There are a few small design flaws in the Panasonic, which keep it from being the best of the list. It is difficult to see the water level due to the low transparency of the water reservoir material. It also takes the longest to heat up, which isn’t too much of an issue unless you are in a hurry. The most frustrating part of the steam iron is the temperature dial. While there are five fabric settings and four steam options, the dial is small and difficult to use. Some won’t mind, but others find this flaw very frustrating, especially when working with a hot iron.
|There is an even temperature across the plate||Can be difficult to see how much water is left in reservoir|
|The ceramic plate is smooth and performs superbly||Takes the longest to heat up|
|This iron gets the highest temperature of any on the list||The small temperature-setting dial can be difficult to use|
|Pointed at both ends to make it multi-directional|
This Panasonic steam iron has many unique features that put it above the competition. The dual-pointed soleplates decrease the work you need to put in because you can iron both ways. It also has an even temperature across the plates and heats up very quickly, to the highest temperature on our list. While it lags behind in some features that the similarly priced BLACK + DECKER has, it is still a good value. This is a great iron for anyone in a hurry, or facing an uphill battle against thick creases and wrinkles.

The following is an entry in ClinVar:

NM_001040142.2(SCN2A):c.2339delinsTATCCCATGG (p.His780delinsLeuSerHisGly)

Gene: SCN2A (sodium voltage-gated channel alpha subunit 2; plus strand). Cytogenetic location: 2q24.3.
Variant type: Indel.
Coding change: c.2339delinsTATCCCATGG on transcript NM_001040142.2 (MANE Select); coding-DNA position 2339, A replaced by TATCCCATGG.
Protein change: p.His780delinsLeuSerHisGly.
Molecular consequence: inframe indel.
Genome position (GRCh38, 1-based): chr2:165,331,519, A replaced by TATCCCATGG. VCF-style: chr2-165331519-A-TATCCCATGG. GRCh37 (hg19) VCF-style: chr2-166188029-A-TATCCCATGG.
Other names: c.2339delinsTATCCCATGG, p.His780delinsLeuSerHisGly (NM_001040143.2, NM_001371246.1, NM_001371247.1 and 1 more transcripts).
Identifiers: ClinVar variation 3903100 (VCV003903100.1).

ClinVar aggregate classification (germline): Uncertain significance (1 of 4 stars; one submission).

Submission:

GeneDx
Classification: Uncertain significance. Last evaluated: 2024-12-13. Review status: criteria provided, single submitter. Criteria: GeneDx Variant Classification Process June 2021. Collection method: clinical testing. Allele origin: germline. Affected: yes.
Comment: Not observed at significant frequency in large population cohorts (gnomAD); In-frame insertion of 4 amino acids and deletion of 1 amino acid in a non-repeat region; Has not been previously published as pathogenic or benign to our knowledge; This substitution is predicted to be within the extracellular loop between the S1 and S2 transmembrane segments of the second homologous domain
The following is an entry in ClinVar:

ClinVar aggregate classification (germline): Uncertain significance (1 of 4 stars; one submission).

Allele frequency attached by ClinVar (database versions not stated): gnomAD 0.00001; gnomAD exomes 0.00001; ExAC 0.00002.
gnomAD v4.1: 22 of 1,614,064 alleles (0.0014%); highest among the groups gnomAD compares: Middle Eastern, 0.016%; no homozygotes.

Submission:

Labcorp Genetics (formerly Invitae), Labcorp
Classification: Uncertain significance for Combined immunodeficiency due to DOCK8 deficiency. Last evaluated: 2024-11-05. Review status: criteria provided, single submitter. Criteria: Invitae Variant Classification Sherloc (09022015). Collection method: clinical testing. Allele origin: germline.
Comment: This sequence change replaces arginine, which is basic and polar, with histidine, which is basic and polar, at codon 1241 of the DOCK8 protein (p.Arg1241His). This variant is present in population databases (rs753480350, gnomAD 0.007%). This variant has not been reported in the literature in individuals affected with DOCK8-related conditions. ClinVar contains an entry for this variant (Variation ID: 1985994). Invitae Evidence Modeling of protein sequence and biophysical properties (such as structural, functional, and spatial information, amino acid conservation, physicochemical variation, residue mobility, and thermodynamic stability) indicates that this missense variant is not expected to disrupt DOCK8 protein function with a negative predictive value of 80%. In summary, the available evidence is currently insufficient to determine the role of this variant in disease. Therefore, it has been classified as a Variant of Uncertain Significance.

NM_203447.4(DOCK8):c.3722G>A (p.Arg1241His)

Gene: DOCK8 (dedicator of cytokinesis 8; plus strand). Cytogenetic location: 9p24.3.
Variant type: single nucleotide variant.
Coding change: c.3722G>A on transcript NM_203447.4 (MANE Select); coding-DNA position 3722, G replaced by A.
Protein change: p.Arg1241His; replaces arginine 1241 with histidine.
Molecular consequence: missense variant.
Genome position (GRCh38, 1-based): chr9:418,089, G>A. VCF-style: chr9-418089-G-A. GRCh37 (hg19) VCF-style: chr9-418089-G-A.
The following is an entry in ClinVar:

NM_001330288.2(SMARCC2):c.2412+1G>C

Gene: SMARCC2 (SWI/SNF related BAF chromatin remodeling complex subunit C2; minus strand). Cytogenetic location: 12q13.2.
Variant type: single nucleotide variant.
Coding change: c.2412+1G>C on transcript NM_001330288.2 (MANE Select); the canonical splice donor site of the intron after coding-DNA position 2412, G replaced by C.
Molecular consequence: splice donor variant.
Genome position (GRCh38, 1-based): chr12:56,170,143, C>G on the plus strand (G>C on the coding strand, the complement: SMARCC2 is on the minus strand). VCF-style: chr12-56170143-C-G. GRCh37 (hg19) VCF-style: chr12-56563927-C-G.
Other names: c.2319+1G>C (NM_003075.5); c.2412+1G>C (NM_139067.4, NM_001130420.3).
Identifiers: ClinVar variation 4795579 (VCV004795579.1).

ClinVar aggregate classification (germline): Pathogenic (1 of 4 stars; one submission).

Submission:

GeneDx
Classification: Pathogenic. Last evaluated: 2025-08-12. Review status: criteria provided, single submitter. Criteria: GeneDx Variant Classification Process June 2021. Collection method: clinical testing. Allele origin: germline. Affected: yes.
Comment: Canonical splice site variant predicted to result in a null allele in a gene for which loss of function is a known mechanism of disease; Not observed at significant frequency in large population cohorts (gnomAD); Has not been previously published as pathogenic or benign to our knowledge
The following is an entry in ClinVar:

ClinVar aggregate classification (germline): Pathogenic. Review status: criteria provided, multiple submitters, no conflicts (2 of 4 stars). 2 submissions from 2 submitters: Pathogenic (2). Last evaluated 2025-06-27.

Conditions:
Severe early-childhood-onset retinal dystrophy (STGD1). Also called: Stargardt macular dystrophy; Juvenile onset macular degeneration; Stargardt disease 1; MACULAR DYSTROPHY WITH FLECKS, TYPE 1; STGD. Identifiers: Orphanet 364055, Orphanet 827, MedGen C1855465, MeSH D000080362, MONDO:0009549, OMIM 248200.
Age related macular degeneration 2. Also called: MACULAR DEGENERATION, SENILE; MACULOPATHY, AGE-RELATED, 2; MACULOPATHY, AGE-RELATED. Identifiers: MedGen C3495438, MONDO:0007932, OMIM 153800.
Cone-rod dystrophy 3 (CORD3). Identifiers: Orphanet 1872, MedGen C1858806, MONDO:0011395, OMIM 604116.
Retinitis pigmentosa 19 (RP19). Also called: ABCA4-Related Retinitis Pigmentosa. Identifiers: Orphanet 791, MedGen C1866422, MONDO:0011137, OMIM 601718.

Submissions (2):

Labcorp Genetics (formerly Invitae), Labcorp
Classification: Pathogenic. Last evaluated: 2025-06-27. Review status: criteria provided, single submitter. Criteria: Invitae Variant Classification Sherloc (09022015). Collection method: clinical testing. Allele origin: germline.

The Sunbeam Steam Master Iron is a great option for anyone on a budget. It doesn’t have features and all the bells and whistles that wow you, but it irons well and is a low-cost option. The blue and white steam iron comes with stainless steel soleplates that are non-stick and anti-drip. The 1400-watt iron also boasts an 8-foot retractable cord that makes putting it away and storing it easier than a wrap-around cord.
While there are only 15 steam holes in this model, they can still get the job done. There is a feature that allows a “shot of steam” to help you get out tough wrinkles, and four levels of variable steam depending on your garment type. Some models advertise a “no-drip” feature, but Sunbeam actually backs it up. This feature ensures that water will not leak while the iron is heating up and not quite producing steam yet. The model is easy-to-use and maneuvers well to make your ironing job easier.